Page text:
Demonstrations took time, energy and endless meetings. Decisions had to be made, locations identified, fliers printed and distributed. phone calls placed, posters and picket signs produced, transportations arranged. At every demonstration and meeting I took part in during the late Fifties and
early Sixties, the first people to set up and the last to leave after making sure everything was taken care of, were communists and ex-communists. We didn’t talk about it, but they had a discipline and commitment that few others matched. The California Communist party, against all odds, under the leadership of Dorothy Healy, was attracting new members.
We supported the Cuban Revolution and went to lectures by Americans who had visited the revolutionary country. Paul Baran, an economics professor at Stanford University, was a favorite. Baran
was famous for saying, when challenged about socialist failures in the Soviet Union, “socialism in a backward and underdeveloped countries has a powerful tendency to become a backward and underdeveloped socialism.” Cuba, we hoped, would be different.
Baran argued that the United States’ aggressive foreign policy was an inevitable, or at least likely, consequence of modern capitalism, which produces more things than consumers can buy. The easiest way to absorb the surplus is in military spending, post-war reconstruction and opening new markets for consumption. Baran believed the surplus wasted on military expenditures should go to social benefits like health care, education, a modern infrastructure and other improvements to the nation’s commons. The subsequent decent living standards for working people would benefit all of us in a society less prone to violence and despair.
If I had any illusions about earning a living on the left, it would be as a labor organizer. Clint and Virginia suggested I spend time in California’s Central Valley, working with migrant workers. Cezar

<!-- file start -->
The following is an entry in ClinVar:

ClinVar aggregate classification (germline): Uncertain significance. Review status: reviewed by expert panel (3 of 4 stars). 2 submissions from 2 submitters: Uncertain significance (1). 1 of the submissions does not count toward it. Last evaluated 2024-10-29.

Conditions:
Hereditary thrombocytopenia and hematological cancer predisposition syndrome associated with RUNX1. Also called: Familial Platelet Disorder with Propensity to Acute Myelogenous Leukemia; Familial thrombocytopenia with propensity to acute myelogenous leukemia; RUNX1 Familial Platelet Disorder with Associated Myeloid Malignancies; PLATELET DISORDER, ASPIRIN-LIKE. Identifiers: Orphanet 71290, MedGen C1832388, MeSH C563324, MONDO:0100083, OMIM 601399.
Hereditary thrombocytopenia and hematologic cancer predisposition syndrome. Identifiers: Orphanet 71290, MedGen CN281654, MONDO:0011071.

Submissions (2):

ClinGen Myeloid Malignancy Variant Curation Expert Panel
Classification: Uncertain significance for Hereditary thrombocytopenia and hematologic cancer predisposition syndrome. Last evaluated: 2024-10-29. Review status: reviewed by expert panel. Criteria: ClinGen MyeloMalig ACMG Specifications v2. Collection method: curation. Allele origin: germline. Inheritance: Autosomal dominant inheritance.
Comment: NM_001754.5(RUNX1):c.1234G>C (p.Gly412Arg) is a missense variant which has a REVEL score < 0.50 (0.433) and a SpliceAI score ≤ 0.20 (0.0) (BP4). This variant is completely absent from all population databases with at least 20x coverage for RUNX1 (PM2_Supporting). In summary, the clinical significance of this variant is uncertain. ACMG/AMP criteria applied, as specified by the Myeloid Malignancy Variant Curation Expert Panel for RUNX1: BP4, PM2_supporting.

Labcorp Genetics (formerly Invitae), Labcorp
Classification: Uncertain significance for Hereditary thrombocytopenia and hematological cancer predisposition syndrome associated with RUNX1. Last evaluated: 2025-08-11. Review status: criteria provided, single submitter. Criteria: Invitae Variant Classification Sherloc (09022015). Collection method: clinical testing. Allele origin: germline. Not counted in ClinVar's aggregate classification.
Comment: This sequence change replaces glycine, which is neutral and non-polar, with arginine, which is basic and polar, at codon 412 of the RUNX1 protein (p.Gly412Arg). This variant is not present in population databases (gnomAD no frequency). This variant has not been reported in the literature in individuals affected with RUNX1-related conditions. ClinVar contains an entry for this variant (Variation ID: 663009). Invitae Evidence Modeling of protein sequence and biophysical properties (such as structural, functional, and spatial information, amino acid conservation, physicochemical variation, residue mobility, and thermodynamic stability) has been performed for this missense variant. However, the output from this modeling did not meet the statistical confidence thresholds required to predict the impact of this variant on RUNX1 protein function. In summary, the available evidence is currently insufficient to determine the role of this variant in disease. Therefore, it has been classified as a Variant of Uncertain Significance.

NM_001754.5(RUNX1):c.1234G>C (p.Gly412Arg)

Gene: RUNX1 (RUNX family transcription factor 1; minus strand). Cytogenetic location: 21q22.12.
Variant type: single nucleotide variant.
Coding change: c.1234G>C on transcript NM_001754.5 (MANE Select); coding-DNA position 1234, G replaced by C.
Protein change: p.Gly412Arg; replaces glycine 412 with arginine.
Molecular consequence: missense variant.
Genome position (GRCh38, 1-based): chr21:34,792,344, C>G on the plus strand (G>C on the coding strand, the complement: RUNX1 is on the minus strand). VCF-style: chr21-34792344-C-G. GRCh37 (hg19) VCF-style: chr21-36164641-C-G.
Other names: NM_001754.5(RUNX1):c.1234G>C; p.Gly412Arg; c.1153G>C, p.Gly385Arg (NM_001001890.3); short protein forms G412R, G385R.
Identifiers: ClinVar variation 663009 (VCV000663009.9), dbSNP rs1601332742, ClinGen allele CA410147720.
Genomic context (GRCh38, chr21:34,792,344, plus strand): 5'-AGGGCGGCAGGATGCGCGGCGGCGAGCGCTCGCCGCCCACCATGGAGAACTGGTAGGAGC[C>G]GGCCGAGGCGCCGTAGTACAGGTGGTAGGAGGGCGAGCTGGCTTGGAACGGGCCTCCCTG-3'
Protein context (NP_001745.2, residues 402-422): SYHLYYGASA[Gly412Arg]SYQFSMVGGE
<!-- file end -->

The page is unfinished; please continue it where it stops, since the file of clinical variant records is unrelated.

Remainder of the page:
Chavez and Dolores Huerta had co-founded the National Farm Workers Association three years earlier. They were just beginning to get noticed. It would be five years before their famous grape boycott. Clint was helping organize agricultural workers in the North, where the unionizing movement was just getting started.
We moved into a share cropper’s shack and started to meet our neighbors. I spent a few days in the fields trying to prove myself. With no experience, I worked for the lowest pay, stoop labor. I don’t know how people did it on a regular basis. It was sometimes 110 in the sun and the black, red soil seemed to release waves of heat. Fields could be a 40 minute drive from the camps where farmers picked up their workers, and you didn’t get paid for travel. Workers got up at 5:00 and got home by 7:00 or 8:00. Crooked scales and unfair competition from cheap Mexican labor cheated them at every turn. A good farm worker could make only $6 or $7 a day. Whole families picked, with kids as young as four in the strawberry fields.
People accuse progressives of romanticising the poor, making them somehow morally superior. They are not morally superior. Poor folks have their share of wife beaters, drug addicts, alcoholics, bullies, and psychopaths. But if you ever really need help, if you’re broke and hungry, head for the poor part of town. Everywhere else, they’ll call the cops. Poor people have compassion and rarely trust the cops. If you’re a journalist, this is where you’ll find your best sources. The bus boys, waiters, drivers, hookers, sergeants in the army might tell you the truth. The powerful and those who work for them consistently fudge the truth. That’s why it was such a loss when working class kids, who traditionally used journalism to get a leg up, were replaced in newsrooms by Ivy League graduates of journalism schools who have no such ties with the poor.
Immersing myself in the world of agricultural workers was exciting, frustrating, exhausting and a terrible hardship. I gave up and went back to work for my father.